London won the Olympics for 2012 without the best technical bid. Barcelona did not make a strong case to be Capital Secretariat of the Mediterranean Union but was given the role anyway, despite a strong bid from Marseilles. Once Brazil bid for the FIFA 2014 World Cup, the others realised they could not win. Some places simply have such strong identities that they have a head start in competitions of this kind.
Having a clear identity means that a city can align its identity with the identity of others and create a powerful sense of alliance, compatibility, and shared destiny. So, without a clear identity is hard to win the contests for mobile activities.
This does not just go for hosting global events. Exporting a city’s business products, attracting inter-governmental funding, and becoming the location for a film shoot or summit are also subject to the basic and primary law of relationship building, and the emotional communication that goes with it.
A city identity can also be a collaboration mechanism for the many stakeholders in a city that want to show what the city can do as well. Without a common city identity there is only the individual stories of each separate organisation or each individual, and this is too diffuse to communicate with confidence. Cities need one song even if they have many voices.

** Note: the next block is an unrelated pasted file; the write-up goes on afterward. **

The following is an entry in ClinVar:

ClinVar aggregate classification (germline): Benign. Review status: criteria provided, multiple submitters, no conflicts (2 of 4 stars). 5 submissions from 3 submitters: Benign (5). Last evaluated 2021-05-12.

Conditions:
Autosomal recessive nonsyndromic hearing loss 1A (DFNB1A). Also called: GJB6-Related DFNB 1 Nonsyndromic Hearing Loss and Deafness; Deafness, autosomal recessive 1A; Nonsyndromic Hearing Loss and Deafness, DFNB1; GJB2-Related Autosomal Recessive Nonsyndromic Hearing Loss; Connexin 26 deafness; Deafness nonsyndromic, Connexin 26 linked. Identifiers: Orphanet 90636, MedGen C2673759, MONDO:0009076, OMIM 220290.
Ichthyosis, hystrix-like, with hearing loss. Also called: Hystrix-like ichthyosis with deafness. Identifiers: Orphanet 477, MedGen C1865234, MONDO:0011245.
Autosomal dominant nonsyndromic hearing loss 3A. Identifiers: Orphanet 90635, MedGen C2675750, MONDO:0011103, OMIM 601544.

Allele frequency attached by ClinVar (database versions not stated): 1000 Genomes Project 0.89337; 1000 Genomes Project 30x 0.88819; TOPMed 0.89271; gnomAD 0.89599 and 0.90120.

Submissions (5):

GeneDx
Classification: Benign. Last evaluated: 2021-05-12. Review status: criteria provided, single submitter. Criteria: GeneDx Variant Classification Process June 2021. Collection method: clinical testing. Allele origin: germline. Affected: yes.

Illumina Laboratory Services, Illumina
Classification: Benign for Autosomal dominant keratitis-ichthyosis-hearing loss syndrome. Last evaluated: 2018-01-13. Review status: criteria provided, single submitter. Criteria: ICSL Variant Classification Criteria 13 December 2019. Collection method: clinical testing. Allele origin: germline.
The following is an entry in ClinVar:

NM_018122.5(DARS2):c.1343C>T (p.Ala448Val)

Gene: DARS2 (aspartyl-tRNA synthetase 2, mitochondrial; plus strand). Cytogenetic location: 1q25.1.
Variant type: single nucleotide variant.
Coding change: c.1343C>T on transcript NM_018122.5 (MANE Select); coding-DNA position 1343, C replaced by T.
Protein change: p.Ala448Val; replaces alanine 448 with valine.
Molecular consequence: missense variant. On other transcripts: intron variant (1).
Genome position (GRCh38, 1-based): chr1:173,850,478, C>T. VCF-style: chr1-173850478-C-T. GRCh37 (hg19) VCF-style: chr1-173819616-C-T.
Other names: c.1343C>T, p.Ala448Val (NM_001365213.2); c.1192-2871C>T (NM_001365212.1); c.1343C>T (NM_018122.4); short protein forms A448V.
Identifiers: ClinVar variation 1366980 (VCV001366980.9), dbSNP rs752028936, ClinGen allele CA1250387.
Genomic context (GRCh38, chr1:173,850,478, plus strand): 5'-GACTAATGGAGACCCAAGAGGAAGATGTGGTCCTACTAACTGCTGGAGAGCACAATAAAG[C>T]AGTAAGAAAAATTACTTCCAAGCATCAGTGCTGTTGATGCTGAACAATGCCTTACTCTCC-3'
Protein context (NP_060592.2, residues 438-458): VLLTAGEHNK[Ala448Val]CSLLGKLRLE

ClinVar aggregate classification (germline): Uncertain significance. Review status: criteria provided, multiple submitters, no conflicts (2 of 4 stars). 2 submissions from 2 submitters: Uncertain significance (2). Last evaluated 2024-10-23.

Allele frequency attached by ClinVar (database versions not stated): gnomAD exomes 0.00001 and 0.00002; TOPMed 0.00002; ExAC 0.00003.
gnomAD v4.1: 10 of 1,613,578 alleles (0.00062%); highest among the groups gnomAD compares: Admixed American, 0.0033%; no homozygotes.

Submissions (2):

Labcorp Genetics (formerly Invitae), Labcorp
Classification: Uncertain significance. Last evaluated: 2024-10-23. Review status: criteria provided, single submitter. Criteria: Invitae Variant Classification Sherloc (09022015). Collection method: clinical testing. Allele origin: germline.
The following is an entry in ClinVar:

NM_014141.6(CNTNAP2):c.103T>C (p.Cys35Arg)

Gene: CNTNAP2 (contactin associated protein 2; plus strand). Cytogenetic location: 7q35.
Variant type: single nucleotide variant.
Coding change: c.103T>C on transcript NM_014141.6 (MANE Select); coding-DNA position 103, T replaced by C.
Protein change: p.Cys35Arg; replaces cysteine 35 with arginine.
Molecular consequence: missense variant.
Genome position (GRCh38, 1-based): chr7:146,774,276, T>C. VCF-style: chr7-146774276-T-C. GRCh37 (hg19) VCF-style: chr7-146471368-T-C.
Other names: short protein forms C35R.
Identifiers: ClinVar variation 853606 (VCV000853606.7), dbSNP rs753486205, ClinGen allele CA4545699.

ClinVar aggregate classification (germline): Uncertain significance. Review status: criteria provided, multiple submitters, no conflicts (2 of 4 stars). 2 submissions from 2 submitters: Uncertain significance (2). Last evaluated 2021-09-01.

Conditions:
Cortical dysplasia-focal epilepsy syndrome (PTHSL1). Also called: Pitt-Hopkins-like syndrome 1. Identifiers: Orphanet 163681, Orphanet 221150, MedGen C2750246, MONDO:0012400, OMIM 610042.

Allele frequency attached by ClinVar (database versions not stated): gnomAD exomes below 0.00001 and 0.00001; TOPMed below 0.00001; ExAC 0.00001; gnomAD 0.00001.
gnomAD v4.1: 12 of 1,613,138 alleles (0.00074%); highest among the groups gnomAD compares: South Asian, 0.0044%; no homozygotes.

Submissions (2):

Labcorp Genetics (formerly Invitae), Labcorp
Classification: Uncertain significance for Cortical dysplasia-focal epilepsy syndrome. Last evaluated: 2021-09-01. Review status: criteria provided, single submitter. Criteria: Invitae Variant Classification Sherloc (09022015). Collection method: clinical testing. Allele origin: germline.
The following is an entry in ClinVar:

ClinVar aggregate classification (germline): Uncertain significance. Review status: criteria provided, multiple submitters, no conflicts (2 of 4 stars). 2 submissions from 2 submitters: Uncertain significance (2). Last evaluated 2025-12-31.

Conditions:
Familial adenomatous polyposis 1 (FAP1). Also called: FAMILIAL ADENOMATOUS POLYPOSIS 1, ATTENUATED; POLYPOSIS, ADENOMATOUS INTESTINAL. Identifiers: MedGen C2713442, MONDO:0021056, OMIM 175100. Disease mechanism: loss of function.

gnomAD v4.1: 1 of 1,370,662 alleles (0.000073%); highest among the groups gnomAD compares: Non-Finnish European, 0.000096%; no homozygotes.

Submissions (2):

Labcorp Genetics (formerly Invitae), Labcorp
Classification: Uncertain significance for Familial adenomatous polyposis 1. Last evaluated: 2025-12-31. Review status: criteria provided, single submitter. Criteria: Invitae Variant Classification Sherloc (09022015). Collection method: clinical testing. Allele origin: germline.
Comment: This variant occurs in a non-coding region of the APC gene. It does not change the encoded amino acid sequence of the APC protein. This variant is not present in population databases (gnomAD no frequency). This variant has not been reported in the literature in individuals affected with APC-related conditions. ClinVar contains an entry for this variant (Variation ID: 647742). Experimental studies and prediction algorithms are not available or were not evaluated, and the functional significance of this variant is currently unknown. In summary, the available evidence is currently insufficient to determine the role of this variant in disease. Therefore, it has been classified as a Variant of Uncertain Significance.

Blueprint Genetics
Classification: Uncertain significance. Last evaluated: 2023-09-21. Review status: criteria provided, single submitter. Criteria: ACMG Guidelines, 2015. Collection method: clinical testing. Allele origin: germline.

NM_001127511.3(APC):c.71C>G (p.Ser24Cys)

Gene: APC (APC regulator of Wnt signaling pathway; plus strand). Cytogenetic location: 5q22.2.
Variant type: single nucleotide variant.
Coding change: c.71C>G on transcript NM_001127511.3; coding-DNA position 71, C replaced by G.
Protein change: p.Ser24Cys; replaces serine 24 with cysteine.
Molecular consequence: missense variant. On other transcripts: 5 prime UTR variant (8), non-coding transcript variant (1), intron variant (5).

So what do the successful cities do to find and to communicate their identity. What are the habits of success that make cities winners in the personality war that happens between cities, often unnoticed? Steven Covey’s wonderful book[i] taught us that here are always seven laws of success, and here they are:
1. Prioritise City Identity and Reputation
Almost obviously, cities must prioritise this kind of thinking, and way of communicating and relating with the rest of the world. Deciding to build an identity and a reputation is an important step that moves cities away from simply providing services and infrastructures into the realm of ‘winning friends sand influencing people’.
This is difficult to do because media, political opposition, and citizens are sometimes sceptical about the value of city identity. City mayors face ‘trial by headlines’ if they spend too much on a logo, a strap line, or hosting an expensive event. But prioritisation of this way of working also means doing things the right way and doing them well. It requires deep thinking, analysis, and wisdom. There are good ways and bad ways to do it and you must know the difference. The bad ways are an expensive waste.
Singapore and Abu Dhabi have invested decisively in building globally appealing identities that have won them extensive popular interest and support, because their identities are based on deep self knowledge and a rigorous assessment of what the world wants now and will seek in the future.
2. Know our city deeply.
The first task for a city leader is to know our city, to know ourselves. This means connecting past, present, and future and understanding the origins of the city, the journey it is on, the people who have made it, the decisions that were taken, the values and vision that led the city in the past, and the role the city has played, and can play, in the lives of the people who live here, or visit. The unique story of the city must be clear and be well told.